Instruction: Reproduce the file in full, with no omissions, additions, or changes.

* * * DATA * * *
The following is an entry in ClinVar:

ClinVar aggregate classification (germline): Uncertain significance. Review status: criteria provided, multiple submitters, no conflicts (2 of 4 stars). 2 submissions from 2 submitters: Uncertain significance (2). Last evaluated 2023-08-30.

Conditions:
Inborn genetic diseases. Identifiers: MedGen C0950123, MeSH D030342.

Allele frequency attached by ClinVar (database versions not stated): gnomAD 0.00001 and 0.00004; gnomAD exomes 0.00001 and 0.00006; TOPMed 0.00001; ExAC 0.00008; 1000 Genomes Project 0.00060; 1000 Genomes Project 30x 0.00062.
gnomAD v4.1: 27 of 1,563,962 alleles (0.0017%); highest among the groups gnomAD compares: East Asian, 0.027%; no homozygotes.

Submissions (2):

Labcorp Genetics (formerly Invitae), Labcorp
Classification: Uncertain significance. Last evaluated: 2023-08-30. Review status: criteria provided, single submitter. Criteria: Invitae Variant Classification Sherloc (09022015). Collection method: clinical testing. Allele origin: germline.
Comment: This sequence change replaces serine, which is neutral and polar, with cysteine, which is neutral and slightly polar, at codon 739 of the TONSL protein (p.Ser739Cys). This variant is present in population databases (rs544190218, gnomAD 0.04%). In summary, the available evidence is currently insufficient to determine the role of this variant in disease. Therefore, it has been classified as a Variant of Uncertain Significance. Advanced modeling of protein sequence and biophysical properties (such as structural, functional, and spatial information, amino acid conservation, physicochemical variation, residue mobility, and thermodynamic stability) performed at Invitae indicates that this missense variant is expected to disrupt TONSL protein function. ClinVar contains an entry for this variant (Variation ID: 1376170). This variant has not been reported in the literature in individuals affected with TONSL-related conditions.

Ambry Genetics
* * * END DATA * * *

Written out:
The following is an entry in ClinVar:

ClinVar aggregate classification (germline): Uncertain significance. Review status: criteria provided, multiple submitters, no conflicts (2 of 4 stars). 2 submissions from 2 submitters: Uncertain significance (2). Last evaluated 2023-08-30.

Conditions:
Inborn genetic diseases. Identifiers: MedGen C0950123, MeSH D030342.

Allele frequency attached by ClinVar (database versions not stated): gnomAD 0.00001 and 0.00004; gnomAD exomes 0.00001 and 0.00006; TOPMed 0.00001; ExAC 0.00008; 1000 Genomes Project 0.00060; 1000 Genomes Project 30x 0.00062.
gnomAD v4.1: 27 of 1,563,962 alleles (0.0017%); highest among the groups gnomAD compares: East Asian, 0.027%; no homozygotes.

Submissions (2):

Labcorp Genetics (formerly Invitae), Labcorp
Classification: Uncertain significance. Last evaluated: 2023-08-30. Review status: criteria provided, single submitter. Criteria: Invitae Variant Classification Sherloc (09022015). Collection method: clinical testing. Allele origin: germline.
Comment: This sequence change replaces serine, which is neutral and polar, with cysteine, which is neutral and slightly polar, at codon 739 of the TONSL protein (p.Ser739Cys). This variant is present in population databases (rs544190218, gnomAD 0.04%). In summary, the available evidence is currently insufficient to determine the role of this variant in disease. Therefore, it has been classified as a Variant of Uncertain Significance. Advanced modeling of protein sequence and biophysical properties (such as structural, functional, and spatial information, amino acid conservation, physicochemical variation, residue mobility, and thermodynamic stability) performed at Invitae indicates that this missense variant is expected to disrupt TONSL protein function. ClinVar contains an entry for this variant (Variation ID: 1376170). This variant has not been reported in the literature in individuals affected with TONSL-related conditions.

Ambry Genetics